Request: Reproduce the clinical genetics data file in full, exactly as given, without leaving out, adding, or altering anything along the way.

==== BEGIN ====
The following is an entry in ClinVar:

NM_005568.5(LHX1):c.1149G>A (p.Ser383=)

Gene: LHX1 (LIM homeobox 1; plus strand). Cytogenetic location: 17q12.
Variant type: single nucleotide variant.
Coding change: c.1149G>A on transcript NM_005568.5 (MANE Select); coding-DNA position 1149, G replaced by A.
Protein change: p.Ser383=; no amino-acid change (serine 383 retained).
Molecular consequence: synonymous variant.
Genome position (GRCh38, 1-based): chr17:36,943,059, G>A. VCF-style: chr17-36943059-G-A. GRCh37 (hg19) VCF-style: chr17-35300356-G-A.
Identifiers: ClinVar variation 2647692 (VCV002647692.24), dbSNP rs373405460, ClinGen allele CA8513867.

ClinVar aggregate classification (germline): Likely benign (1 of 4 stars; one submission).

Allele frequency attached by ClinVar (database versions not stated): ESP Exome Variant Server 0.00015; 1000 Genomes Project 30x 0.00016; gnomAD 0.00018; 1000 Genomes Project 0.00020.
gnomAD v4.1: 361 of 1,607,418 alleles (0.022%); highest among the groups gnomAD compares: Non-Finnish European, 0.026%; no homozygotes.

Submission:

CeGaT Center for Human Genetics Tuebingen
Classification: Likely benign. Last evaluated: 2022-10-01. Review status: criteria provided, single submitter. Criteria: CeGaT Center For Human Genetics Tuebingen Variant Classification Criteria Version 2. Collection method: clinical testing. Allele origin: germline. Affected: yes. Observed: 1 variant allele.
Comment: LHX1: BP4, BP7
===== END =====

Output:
The following is an entry in ClinVar:

NM_005568.5(LHX1):c.1149G>A (p.Ser383=)

Gene: LHX1 (LIM homeobox 1; plus strand). Cytogenetic location: 17q12.
Variant type: single nucleotide variant.
Coding change: c.1149G>A on transcript NM_005568.5 (MANE Select); coding-DNA position 1149, G replaced by A.
Protein change: p.Ser383=; no amino-acid change (serine 383 retained).
Molecular consequence: synonymous variant.
Genome position (GRCh38, 1-based): chr17:36,943,059, G>A. VCF-style: chr17-36943059-G-A. GRCh37 (hg19) VCF-style: chr17-35300356-G-A.
Identifiers: ClinVar variation 2647692 (VCV002647692.24), dbSNP rs373405460, ClinGen allele CA8513867.

ClinVar aggregate classification (germline): Likely benign (1 of 4 stars; one submission).

Allele frequency attached by ClinVar (database versions not stated): ESP Exome Variant Server 0.00015; 1000 Genomes Project 30x 0.00016; gnomAD 0.00018; 1000 Genomes Project 0.00020.
gnomAD v4.1: 361 of 1,607,418 alleles (0.022%); highest among the groups gnomAD compares: Non-Finnish European, 0.026%; no homozygotes.

Submission:

CeGaT Center for Human Genetics Tuebingen
Classification: Likely benign. Last evaluated: 2022-10-01. Review status: criteria provided, single submitter. Criteria: CeGaT Center For Human Genetics Tuebingen Variant Classification Criteria Version 2. Collection method: clinical testing. Allele origin: germline. Affected: yes. Observed: 1 variant allele.
Comment: LHX1: BP4, BP7